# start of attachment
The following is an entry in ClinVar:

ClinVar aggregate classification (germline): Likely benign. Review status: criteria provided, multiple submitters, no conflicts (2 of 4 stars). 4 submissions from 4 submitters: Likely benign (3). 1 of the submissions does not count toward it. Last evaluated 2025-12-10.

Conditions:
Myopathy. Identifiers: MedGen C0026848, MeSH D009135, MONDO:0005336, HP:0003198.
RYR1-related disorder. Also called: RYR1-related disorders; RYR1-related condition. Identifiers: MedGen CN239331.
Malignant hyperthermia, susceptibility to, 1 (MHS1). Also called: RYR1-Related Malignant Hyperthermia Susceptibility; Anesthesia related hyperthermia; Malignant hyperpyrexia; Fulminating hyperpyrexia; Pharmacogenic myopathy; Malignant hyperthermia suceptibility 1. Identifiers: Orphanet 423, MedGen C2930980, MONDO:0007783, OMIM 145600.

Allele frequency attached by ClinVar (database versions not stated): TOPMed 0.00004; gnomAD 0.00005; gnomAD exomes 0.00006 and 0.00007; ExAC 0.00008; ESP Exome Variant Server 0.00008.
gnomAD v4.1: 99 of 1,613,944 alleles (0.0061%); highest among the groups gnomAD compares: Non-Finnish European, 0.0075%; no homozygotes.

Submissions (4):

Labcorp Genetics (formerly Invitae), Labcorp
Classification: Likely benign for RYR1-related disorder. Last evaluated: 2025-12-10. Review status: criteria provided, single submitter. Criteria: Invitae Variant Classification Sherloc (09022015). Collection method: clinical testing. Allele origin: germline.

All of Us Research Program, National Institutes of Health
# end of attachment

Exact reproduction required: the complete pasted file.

The following is an entry in ClinVar:

ClinVar aggregate classification (germline): Likely benign. Review status: criteria provided, multiple submitters, no conflicts (2 of 4 stars). 4 submissions from 4 submitters: Likely benign (3). 1 of the submissions does not count toward it. Last evaluated 2025-12-10.

Conditions:
Myopathy. Identifiers: MedGen C0026848, MeSH D009135, MONDO:0005336, HP:0003198.
RYR1-related disorder. Also called: RYR1-related disorders; RYR1-related condition. Identifiers: MedGen CN239331.
Malignant hyperthermia, susceptibility to, 1 (MHS1). Also called: RYR1-Related Malignant Hyperthermia Susceptibility; Anesthesia related hyperthermia; Malignant hyperpyrexia; Fulminating hyperpyrexia; Pharmacogenic myopathy; Malignant hyperthermia suceptibility 1. Identifiers: Orphanet 423, MedGen C2930980, MONDO:0007783, OMIM 145600.

Allele frequency attached by ClinVar (database versions not stated): TOPMed 0.00004; gnomAD 0.00005; gnomAD exomes 0.00006 and 0.00007; ExAC 0.00008; ESP Exome Variant Server 0.00008.
gnomAD v4.1: 99 of 1,613,944 alleles (0.0061%); highest among the groups gnomAD compares: Non-Finnish European, 0.0075%; no homozygotes.

Submissions (4):

Labcorp Genetics (formerly Invitae), Labcorp
Classification: Likely benign for RYR1-related disorder. Last evaluated: 2025-12-10. Review status: criteria provided, single submitter. Criteria: Invitae Variant Classification Sherloc (09022015). Collection method: clinical testing. Allele origin: germline.

All of Us Research Program, National Institutes of Health